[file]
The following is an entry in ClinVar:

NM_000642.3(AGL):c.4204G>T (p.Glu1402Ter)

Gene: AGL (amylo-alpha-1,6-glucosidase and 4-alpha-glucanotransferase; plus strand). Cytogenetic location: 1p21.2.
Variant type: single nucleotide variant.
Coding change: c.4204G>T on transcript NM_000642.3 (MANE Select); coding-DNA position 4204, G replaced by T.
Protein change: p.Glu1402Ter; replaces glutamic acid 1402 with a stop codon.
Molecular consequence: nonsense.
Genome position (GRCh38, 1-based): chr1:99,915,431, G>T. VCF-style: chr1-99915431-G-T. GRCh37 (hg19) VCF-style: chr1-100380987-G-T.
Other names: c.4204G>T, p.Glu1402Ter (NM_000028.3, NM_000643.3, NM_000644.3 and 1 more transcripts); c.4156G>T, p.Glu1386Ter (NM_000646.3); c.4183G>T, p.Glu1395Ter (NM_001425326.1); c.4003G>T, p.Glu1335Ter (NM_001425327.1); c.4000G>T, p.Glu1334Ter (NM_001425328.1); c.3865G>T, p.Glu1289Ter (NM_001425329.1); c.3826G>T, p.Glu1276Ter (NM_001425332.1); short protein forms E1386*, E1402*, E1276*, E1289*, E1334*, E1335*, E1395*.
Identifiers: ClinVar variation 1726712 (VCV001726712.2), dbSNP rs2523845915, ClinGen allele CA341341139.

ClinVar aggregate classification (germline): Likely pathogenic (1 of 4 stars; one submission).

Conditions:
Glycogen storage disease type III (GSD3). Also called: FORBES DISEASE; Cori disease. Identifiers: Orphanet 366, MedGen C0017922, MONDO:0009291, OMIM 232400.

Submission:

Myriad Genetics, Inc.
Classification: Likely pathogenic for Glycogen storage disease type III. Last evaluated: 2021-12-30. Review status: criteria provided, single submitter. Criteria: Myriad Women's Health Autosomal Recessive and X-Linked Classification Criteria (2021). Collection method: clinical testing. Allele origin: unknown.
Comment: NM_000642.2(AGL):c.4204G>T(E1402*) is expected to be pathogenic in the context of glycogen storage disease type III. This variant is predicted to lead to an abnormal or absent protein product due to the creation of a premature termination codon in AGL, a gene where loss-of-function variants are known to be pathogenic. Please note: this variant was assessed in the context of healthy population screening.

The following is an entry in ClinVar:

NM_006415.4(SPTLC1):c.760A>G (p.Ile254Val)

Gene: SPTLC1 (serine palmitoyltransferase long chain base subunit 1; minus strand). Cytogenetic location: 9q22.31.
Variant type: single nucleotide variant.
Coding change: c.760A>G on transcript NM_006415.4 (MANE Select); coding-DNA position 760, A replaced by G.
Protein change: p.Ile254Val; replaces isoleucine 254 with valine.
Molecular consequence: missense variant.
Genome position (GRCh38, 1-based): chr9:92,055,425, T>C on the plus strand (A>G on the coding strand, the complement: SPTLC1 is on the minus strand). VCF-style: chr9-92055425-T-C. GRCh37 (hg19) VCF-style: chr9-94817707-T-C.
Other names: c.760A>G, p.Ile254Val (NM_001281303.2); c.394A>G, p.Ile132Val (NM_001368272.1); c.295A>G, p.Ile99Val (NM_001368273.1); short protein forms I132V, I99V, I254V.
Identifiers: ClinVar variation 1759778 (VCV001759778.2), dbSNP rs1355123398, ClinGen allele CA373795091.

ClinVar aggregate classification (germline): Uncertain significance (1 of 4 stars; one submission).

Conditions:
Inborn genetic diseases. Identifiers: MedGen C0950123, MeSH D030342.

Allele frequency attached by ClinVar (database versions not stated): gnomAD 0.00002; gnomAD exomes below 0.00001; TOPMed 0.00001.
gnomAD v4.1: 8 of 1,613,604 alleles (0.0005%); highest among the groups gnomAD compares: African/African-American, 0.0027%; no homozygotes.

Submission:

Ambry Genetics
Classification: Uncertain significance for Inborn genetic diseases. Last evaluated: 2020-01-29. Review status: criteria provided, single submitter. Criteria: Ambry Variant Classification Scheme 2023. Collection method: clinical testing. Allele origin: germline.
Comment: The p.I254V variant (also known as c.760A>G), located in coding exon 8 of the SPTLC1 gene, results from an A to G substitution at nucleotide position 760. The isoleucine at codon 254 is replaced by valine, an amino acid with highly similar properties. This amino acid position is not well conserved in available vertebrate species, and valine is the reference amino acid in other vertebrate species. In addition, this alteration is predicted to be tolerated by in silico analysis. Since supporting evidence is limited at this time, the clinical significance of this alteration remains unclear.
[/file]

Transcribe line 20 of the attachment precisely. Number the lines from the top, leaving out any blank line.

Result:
Gene: SPTLC1 (serine palmitoyltransferase long chain base subunit 1; minus strand). Cytogenetic location: 9q22.31.